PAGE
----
"Our wounds will heal one day, but the scars will remain."
The third chapter of the book of Ecclesiastes in the Bible poetically captures the often indiscernible rhythm of life and nature. “There is a time for everything, and a season for every activity under the heavens: a time to be born and a time to die, a time to plant and a time to uproot, a time to kill and a time to heal, a time to tear down and a time to build.” (Ecclesiastes 3:1-2)
On that fateful morning of November 8, 2013, super typhoon Yolanda (international name, Haiyan) came and caused an unprecedented devastation, with thousands of lives lost in an instant. The annual commemoration of one of the deadliest natural calamities in recorded human history are uncharacteristically subdued this year, given the restrictions due to the coronavirus pandemic.
But it does not mean we have forgotten. It does not mean that the grief and pain are any less than they were on that tragic morning.
The official count puts the death toll at 6,000 but with thousands still missing, months and years after the storm. But we may never know exactly how many lost their lives that day.
Each and every one from Eastern Visayas has a Yolanda story. For most of us, it is a story of grief and pain. For some of us, it is a tale of an irreparable loss—a means of livelihood that could have assured a family a secure future and the comforts of a home and a roof over their heads—and for many still, the lives of people they come to know and those dear to them.
When November 8 comes every year, we bring back to mind these stories—of the sadness and sorrow—especially over lives that were lost and that we now commend to God’s mercy.
But there were also stories of survival. Typhoon Yolanda brought destruction never before seen in the country. The deadly tidal surge and high winds washed away entire communities, leaving a trail of death and devastation in their wake. Once the storm had dissipated, what was left was the shattered infrastructure of a once-thriving regional center. People were left hopeless and desperate—not knowing how they can ever rise again. Businesses looted by hungry victims as security forces—the few among who were left—stood by and watched helplessly.
There were stories of ineptitude and corruption. What was harder for many was to see the loss and hunger of our people yet learn about allegations of incompetent and disorganized efforts to help them. The leadership of the country at that time was found ill-prepared and unable to provide the timely relief needed by the affected communities.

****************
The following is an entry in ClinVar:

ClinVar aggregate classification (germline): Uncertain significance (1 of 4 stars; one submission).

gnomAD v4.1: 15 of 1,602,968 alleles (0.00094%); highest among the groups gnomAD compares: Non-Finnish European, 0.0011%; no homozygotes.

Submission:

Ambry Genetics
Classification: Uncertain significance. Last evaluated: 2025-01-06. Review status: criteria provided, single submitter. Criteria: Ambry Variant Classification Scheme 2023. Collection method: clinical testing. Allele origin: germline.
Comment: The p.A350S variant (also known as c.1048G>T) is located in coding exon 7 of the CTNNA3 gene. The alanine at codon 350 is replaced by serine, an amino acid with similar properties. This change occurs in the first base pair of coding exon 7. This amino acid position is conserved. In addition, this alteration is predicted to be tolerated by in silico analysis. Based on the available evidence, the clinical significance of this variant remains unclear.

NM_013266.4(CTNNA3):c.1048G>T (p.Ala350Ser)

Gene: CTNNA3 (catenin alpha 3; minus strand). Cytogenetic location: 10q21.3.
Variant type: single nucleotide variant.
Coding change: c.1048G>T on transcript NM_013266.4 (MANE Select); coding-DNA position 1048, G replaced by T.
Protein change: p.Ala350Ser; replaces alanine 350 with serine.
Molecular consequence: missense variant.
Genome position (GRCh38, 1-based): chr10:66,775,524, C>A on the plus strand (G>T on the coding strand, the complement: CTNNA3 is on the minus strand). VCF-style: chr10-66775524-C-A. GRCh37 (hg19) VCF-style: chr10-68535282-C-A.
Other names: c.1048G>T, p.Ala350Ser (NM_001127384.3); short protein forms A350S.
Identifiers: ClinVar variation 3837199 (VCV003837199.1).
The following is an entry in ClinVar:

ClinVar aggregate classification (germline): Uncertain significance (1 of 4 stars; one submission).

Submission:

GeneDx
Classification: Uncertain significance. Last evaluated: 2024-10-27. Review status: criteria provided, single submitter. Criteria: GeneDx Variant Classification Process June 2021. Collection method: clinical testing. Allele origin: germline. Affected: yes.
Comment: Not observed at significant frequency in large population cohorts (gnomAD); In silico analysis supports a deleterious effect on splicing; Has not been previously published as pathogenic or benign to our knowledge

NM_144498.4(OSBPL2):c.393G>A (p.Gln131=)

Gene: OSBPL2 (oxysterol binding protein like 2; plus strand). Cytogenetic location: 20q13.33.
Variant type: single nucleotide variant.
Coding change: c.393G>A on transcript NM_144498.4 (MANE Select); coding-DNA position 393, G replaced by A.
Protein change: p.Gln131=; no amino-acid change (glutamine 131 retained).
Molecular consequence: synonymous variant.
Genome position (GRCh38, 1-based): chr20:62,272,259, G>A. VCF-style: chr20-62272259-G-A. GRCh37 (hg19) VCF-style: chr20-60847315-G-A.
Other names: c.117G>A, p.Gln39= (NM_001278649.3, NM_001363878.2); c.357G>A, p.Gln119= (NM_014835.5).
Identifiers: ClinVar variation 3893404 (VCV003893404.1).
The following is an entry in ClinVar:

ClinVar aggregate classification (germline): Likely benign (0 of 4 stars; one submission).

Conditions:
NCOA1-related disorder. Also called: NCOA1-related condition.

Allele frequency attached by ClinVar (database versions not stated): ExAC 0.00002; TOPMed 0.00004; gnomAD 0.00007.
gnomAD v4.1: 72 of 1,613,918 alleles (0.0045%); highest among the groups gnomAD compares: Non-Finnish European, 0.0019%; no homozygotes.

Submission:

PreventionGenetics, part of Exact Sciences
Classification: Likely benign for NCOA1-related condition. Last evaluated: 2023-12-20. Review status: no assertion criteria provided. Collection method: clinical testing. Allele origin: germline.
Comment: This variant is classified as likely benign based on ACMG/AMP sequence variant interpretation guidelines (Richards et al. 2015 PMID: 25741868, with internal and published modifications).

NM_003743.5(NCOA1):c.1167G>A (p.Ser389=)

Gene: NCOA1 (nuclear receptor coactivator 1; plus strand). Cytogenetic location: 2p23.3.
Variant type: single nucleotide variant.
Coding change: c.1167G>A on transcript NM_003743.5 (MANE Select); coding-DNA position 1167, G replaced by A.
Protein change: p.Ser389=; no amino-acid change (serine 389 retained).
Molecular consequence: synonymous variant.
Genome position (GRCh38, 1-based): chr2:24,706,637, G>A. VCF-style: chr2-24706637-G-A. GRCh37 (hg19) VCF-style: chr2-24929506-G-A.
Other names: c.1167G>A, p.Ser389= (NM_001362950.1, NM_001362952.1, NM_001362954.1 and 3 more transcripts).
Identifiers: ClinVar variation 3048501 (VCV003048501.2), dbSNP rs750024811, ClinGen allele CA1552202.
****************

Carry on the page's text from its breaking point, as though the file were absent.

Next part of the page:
These stories, mostly now untold all throughout the year, are often repeated many times every November 8—as if to remind ourselves to never forget.
Seven years have passed, and now we have more than just cleared away the rubble. New buildings have risen where there used to be piles of damaged infrastructure. New businesses have emerged to replace what has been lost. With the relief aid that came from different parts of the country and the world, we have established partnerships that have helped our communities to build back better.
More stories are being retold, including stories of gratitude for surviving the super typhoon and for being alive, despite losing everything. What the people had to go through after the typhoon was not easy. It took hard work to ensure that our families recovered from the death of a family member or a friend, from the loss of their properties and means of livelihood. In all of these, there were stories of hope, brought by people who came from across the world not only to bring us relief aid but to assure us that in this difficult moment, we are not alone. Finally, there were stories of faith – in God, in humanity and in our own frail selves – that life was good and worth living and that soon enough, the darkness of the night would have to give way to the dawn of a new day.
This day, as we do every year, we remember our own Yolanda stories. Let us remember the kindness and selflessness that inspired many of our foreign and local friends to help us with the immense effort of rebuilding our homes and lives. May these stories of survival and hope remind us constantly that even amid disaster and suffering, our God is always at work, making all things new, giving us the strength and wisdom to make things better.
Our wounds will heal one day, but the scars will remain. But instead of the tragedy and loss, these scars will remind us of the hard work that it took to be whole again and that in our time of greatest need, we found the courage that we never thought we had in us.
Our Yolanda stories don’t have to end with the grief and loss. While we can never take away the pain, let us never lose sight of the optimism and resilience that have given us the strength to move on and get back on our feet. In the last seven years, we have surprised ourselves and the world with the strength and hard work that have inspired our fellow Filipinos and the rest of the world.
Indeed, the natural rhythm of things may have come to a full circle. The time to survive is done and the time to thrive has come. The time to move on from helplessness and the time to build on our newfound strength.
The lessons left by typhoon Yolanda, may we never forget; our newly found strength and solidarity, may we always remember!